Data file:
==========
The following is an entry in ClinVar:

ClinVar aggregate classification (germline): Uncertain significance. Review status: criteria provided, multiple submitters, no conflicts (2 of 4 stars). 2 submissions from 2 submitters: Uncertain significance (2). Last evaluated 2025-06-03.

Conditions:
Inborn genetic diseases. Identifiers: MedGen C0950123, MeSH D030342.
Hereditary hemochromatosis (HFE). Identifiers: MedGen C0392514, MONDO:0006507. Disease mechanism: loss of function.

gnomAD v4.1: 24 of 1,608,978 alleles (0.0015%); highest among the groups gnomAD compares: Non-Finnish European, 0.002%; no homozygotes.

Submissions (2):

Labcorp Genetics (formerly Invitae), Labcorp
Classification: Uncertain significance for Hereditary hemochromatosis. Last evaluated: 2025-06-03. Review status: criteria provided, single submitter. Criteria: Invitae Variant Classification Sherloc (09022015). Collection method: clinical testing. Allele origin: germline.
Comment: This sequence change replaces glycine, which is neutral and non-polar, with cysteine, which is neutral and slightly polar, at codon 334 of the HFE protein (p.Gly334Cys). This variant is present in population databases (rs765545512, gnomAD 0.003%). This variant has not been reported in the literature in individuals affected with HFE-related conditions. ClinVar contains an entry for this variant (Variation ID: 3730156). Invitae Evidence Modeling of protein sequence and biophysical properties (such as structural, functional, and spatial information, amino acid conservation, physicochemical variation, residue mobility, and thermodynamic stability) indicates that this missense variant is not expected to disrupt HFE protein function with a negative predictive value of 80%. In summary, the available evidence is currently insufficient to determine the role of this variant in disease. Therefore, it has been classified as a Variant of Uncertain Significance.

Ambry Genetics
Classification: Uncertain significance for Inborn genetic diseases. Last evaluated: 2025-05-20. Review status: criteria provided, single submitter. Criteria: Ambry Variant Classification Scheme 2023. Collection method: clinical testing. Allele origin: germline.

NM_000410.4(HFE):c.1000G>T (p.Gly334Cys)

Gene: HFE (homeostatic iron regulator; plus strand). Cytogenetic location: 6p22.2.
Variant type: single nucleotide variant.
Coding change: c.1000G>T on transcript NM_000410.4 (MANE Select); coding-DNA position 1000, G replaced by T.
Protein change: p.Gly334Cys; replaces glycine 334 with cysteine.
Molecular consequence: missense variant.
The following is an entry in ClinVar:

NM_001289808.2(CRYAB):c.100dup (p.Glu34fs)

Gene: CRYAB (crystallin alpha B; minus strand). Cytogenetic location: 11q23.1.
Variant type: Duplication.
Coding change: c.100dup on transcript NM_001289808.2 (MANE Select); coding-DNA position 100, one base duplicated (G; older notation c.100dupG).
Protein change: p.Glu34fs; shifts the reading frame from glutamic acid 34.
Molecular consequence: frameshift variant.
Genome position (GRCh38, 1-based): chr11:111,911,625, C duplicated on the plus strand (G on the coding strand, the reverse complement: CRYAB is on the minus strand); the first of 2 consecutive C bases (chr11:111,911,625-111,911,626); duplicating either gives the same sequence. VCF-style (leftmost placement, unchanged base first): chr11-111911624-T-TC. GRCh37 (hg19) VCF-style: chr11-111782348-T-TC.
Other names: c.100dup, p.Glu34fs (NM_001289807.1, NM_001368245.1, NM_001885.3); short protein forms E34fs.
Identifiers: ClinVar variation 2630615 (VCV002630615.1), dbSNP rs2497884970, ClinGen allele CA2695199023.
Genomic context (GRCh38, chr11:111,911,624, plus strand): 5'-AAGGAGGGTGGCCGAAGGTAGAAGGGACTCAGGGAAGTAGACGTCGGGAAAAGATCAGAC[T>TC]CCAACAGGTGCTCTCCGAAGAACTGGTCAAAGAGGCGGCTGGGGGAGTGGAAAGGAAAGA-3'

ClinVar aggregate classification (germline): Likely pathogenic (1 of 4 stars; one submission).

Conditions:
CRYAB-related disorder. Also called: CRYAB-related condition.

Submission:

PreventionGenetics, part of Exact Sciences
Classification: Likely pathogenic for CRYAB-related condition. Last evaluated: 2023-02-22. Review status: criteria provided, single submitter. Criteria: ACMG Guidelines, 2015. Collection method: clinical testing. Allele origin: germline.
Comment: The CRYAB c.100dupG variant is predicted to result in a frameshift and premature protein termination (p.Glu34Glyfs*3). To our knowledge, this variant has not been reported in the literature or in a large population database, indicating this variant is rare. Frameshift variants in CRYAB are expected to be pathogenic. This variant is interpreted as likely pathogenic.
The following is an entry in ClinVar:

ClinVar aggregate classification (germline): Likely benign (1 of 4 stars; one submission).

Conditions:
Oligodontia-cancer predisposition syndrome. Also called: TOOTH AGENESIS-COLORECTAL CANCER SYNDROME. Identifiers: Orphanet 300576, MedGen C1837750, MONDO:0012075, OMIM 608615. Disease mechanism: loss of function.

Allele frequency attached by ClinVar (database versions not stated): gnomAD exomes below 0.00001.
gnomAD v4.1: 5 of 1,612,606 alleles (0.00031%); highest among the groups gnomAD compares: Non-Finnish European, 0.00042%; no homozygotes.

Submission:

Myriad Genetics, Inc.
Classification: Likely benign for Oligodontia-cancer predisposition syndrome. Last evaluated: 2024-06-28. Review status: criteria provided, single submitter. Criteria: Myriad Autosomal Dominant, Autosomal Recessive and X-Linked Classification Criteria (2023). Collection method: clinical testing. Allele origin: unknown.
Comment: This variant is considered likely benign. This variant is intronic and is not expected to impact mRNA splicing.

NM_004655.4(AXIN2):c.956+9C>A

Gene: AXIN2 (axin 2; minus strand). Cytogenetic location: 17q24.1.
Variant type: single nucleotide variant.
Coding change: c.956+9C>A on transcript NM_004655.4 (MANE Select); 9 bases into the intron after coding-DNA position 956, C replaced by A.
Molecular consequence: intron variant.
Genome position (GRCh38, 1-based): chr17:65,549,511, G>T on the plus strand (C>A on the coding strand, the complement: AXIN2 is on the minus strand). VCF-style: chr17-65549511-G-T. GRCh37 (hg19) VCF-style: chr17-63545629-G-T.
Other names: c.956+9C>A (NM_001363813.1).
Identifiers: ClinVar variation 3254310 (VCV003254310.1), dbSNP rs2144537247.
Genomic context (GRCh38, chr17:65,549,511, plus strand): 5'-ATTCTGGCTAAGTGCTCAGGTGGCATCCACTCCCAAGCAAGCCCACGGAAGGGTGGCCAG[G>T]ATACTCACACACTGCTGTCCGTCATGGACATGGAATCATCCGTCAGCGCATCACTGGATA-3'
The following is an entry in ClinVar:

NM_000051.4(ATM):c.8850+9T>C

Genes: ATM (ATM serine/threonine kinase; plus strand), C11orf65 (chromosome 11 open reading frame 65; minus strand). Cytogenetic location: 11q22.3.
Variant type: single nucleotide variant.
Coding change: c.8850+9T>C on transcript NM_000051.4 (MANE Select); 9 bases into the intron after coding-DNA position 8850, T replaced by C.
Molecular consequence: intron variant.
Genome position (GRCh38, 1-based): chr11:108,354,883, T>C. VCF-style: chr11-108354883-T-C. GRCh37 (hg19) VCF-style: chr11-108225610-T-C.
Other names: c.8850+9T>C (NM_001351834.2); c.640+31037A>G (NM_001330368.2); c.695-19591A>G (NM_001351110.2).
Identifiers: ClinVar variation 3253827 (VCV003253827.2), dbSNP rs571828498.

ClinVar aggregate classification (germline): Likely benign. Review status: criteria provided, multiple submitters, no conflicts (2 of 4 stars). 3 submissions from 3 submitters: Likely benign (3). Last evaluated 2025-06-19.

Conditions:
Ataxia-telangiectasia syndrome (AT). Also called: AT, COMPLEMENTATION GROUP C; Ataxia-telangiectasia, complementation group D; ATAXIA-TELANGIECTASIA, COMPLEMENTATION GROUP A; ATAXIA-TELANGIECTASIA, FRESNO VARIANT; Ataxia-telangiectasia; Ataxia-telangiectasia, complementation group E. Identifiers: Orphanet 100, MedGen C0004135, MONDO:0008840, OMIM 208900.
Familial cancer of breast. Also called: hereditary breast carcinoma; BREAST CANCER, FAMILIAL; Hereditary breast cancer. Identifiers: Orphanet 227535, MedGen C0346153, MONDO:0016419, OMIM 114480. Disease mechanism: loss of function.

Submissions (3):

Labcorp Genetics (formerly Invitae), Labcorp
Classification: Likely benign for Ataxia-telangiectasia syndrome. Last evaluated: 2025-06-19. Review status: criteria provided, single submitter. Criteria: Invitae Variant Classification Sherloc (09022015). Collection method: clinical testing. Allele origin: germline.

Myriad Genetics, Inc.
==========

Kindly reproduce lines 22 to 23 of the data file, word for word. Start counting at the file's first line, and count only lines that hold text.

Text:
Variant type: Duplication.
Coding change: c.100dup on transcript NM_001289808.2 (MANE Select); coding-DNA position 100, one base duplicated (G; older notation c.100dupG).